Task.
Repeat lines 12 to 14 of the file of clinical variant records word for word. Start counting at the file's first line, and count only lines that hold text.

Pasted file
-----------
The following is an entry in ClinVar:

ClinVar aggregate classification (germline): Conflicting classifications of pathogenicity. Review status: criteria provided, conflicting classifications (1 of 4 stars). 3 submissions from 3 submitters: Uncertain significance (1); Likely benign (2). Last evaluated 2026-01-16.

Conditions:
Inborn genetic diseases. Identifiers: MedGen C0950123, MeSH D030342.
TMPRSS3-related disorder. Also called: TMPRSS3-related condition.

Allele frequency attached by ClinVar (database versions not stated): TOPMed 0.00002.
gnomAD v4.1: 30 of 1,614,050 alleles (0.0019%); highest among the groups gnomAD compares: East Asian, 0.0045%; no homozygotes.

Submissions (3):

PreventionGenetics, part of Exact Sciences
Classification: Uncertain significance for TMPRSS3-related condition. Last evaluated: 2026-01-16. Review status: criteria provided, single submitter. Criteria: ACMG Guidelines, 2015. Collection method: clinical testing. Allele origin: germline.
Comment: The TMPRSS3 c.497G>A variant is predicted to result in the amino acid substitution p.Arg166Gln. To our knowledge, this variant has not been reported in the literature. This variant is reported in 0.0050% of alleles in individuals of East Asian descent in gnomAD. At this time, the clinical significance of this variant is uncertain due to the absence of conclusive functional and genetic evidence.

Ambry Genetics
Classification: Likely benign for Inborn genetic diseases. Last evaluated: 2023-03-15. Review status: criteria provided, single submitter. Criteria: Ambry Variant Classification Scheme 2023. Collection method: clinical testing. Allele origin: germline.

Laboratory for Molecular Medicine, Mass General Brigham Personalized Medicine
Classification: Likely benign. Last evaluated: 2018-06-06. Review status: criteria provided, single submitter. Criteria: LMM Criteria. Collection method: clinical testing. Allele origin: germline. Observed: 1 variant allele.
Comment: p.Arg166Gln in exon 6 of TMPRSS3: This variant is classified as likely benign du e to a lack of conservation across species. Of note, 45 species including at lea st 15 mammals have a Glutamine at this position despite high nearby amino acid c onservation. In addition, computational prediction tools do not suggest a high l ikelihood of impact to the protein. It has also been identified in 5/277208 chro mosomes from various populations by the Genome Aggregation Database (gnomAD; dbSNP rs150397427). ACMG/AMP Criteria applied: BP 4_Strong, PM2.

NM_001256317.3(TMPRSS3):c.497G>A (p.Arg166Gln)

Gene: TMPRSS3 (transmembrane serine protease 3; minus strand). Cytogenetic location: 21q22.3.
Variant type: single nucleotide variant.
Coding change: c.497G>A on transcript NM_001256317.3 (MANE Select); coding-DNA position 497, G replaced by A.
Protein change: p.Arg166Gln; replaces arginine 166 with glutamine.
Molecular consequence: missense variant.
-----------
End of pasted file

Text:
Ambry Genetics
Classification: Likely benign for Inborn genetic diseases. Last evaluated: 2023-03-15. Review status: criteria provided, single submitter. Criteria: Ambry Variant Classification Scheme 2023. Collection method: clinical testing. Allele origin: germline.

Laboratory for Molecular Medicine, Mass General Brigham Personalized Medicine